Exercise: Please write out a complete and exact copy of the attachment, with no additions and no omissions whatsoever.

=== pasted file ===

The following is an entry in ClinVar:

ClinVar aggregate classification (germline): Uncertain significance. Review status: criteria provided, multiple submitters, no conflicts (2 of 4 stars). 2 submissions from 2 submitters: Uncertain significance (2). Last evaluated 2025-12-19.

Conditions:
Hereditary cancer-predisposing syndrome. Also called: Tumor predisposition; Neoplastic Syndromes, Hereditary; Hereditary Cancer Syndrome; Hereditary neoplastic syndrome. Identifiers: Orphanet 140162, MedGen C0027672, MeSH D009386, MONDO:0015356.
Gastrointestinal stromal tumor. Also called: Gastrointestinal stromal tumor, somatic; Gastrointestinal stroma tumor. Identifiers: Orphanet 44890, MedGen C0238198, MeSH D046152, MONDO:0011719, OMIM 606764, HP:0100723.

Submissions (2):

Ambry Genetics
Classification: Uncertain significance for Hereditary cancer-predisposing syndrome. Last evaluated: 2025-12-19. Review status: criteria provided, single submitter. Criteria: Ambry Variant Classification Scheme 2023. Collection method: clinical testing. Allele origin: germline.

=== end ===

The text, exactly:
The following is an entry in ClinVar:

ClinVar aggregate classification (germline): Uncertain significance. Review status: criteria provided, multiple submitters, no conflicts (2 of 4 stars). 2 submissions from 2 submitters: Uncertain significance (2). Last evaluated 2025-12-19.

Conditions:
Hereditary cancer-predisposing syndrome. Also called: Tumor predisposition; Neoplastic Syndromes, Hereditary; Hereditary Cancer Syndrome; Hereditary neoplastic syndrome. Identifiers: Orphanet 140162, MedGen C0027672, MeSH D009386, MONDO:0015356.
Gastrointestinal stromal tumor. Also called: Gastrointestinal stromal tumor, somatic; Gastrointestinal stroma tumor. Identifiers: Orphanet 44890, MedGen C0238198, MeSH D046152, MONDO:0011719, OMIM 606764, HP:0100723.

Submissions (2):

Ambry Genetics
Classification: Uncertain significance for Hereditary cancer-predisposing syndrome. Last evaluated: 2025-12-19. Review status: criteria provided, single submitter. Criteria: Ambry Variant Classification Scheme 2023. Collection method: clinical testing. Allele origin: germline.